Belem’s suburbs are converting Amazonia to electronic music
Text & Photographs by Vincent Rosenblatt / Agencia Olhares
Light idols, lasers, fireworks, and DJs worshiped like international popstars. The machines they drive make tens of thousands of young Amazonians from the Brazilian state of Pará dance. For decades, families of stallholders/fairground entertainers from Belem’s suburbs have had their
“aparelhagens” (equipments) built; these itinerant theme nightclubs are transported by truck from one side of the suburbs to the other, or by boat to other river cities East of the Amazonia, making couples of all ages to dance. All kinds of Brazilian and Caribbean rhythms are played, but it’s the
Brega that rules. This music, romantic to perfection, enhanced with electric guitar and electronic keyboard solos is often condemned by the local elites, who perceives it as a musical under-style: in Portuguese, “brega” means tacky.
At the beginning of 2000, the outbreak as well as the democratization of technology – PCs, Internet and music editing softwares (largely pirated) – transformed the traditional Brega and the musical scene as a whole. Since then artists have been producing their music in improvised, home based studios passing over music labels. Music shops have been replaced by street vendors selling pirate CDs for 1.5 euros a
piece, in Belem and other cities of the Pará state. Artists are giving up their royalties from the sales or the right to play their music in the “aparelhagens” (equipments) parties: the machines have become the driving force of local culture
its promotion, way ahead of radio stations or the television.
Artists largely compensate for the loss of their royalties with shows and tours they take to the interior of Pará or neighboring states that the machines cannot reach. Street vending and “pirating” are accepted as an integral part of this new system thus ending with the bribes previously offered by FM radio stations to DJs: the popular success is such that radio stations have had to go with the trend so as not to lose listeners. It is pirate CDs and the street itself which create and confirm an artist´s hits, in contrast to parties.
Tecnobrega – traditional Brega enriched with techno music (also recently renamed Tecno-Melody) – has brought about a renewal and caused a drastic evolution of both machines and the music: the accelerated rhythm (tunes are played at 180 BPM) and a new type of couple dancing mixing Afro-
European ballroom elements and street fighting movements, display the strong Amerindian influence in Belem.
The new dance is so fast that only the youngest and the fittest manage to hold the rhythm. For the over-25, other parties are organized, the “Bailes da saudade” (old-fashioned balls), which revive hits from the 70s, 80s or the 90s with vintage looking machines. Another trend is to come up with freestyle Portuguese versions of international hits. A Brazilian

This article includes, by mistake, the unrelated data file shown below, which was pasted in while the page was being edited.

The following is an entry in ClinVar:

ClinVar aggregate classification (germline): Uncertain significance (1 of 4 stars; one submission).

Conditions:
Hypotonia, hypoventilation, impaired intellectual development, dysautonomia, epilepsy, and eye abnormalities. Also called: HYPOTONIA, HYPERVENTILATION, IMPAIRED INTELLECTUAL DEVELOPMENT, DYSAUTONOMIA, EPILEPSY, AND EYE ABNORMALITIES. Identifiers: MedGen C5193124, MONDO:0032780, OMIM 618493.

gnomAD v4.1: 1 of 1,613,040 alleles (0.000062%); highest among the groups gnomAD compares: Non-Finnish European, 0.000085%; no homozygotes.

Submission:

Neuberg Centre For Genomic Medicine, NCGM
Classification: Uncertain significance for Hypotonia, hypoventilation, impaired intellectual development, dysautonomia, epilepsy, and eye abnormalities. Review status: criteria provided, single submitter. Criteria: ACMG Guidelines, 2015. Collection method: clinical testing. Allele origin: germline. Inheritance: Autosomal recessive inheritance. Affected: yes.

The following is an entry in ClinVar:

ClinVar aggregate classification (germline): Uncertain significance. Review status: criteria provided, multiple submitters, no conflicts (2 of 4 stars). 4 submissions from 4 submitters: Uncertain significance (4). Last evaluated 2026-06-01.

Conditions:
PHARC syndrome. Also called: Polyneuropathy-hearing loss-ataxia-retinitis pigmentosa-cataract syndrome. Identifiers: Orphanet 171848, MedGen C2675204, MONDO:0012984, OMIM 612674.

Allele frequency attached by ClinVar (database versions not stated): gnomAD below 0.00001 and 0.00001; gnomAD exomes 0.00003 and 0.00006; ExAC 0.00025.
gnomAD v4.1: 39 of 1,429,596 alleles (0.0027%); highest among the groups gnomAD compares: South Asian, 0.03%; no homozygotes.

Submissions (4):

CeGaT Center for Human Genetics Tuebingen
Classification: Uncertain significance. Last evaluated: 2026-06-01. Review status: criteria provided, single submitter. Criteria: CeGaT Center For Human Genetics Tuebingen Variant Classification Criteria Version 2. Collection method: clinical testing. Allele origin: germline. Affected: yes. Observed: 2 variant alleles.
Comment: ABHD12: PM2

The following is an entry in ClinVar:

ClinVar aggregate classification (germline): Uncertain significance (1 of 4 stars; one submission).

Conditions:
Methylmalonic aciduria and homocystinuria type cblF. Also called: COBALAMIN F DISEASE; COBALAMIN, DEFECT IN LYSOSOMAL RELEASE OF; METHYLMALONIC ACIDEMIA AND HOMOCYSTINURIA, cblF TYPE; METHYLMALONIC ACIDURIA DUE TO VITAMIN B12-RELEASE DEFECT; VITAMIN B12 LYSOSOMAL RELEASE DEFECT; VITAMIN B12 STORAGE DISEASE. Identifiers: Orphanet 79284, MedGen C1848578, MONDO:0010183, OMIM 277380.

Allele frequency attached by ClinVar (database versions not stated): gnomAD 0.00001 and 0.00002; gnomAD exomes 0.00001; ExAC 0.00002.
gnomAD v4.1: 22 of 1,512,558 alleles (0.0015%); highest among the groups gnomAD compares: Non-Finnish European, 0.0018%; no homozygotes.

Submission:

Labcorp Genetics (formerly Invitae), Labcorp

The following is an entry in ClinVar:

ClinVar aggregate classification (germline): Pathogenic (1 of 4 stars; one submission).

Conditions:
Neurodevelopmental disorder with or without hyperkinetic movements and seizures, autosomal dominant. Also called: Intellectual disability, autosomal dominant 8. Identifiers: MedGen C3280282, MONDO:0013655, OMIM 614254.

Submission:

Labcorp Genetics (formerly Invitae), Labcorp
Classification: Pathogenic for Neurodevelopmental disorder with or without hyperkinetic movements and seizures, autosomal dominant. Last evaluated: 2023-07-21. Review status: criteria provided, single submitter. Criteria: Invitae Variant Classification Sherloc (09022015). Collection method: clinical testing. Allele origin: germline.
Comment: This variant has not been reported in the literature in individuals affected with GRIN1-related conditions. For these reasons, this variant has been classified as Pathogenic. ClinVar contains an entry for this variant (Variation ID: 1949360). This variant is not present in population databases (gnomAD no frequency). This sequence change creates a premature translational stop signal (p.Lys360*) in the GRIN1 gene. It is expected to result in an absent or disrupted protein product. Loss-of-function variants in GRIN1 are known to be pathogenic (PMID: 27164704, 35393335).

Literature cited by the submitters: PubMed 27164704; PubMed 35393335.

antropophagy of the world Top 10 popmusics. Thus “Umbrella” by Rihanna has become “Me venera” (worship me) in the Portuguese hit. From Tatu to Dire Straits, all gain their Brazilian version, carefree about asking for permission or about rights.
Traditional families of fairground entertainers have understood this “electronic” evolution by launching machines evermore futuristic: “Superpop – the fire eagle”, “Rubi – the sound spaceship”, the powerful Tupinamba or the Principe Negro (Black Prince) share the adoration of hundreds of thousands of young people, mainly from Belem’s suburbs.
Most of those machines, made of wood, resin and aluminium are built in the workshop of João do Som, with their design drawn on his PC. Another expert then installs the powerful hydraulic systems which enable the “spaceships” to take off during the show. Last but not least, the machines´ owners head to the South of Brazil, to buy in São Paulo the latest technology: laser beams, LCD televisions and LED giant screens, fireworks launchers. The accumulated investment for the biggest machines such as the Superpop can reach
1 million US dollars, an initial investment recovered after only a few shows, particularly if they are launching new sound “spaceships”. In order neither to bore the public nor to be beaten by the competition, the machines have to be renewed every six months, become bigger and display innovative novelty.
Entrance fee to the shows costs between 2 to 7 Euros – young women usually get in half-price -depending on the neighborhood and the club where they are taking place. Anything between 1000 to 10,000 people can gather at these events. Yet another source of income generated by this
informal model of cultural production is the burning of the CD by the DJ´s assistants of the music played during the show. By giving-up their royalties, popular artists and composers have allowed for the emergence of a new music economy, increasing the number of beneficiaries: street vendors
(until recently accused of promoting pirating), DJs, managers of the shows, machines´ owners and their employees. This unusual experience, born in the suburbs of Belem, puzzles Brazilian researchers and economists alike. The new model of the music industry might have had its origins in Amazonia.
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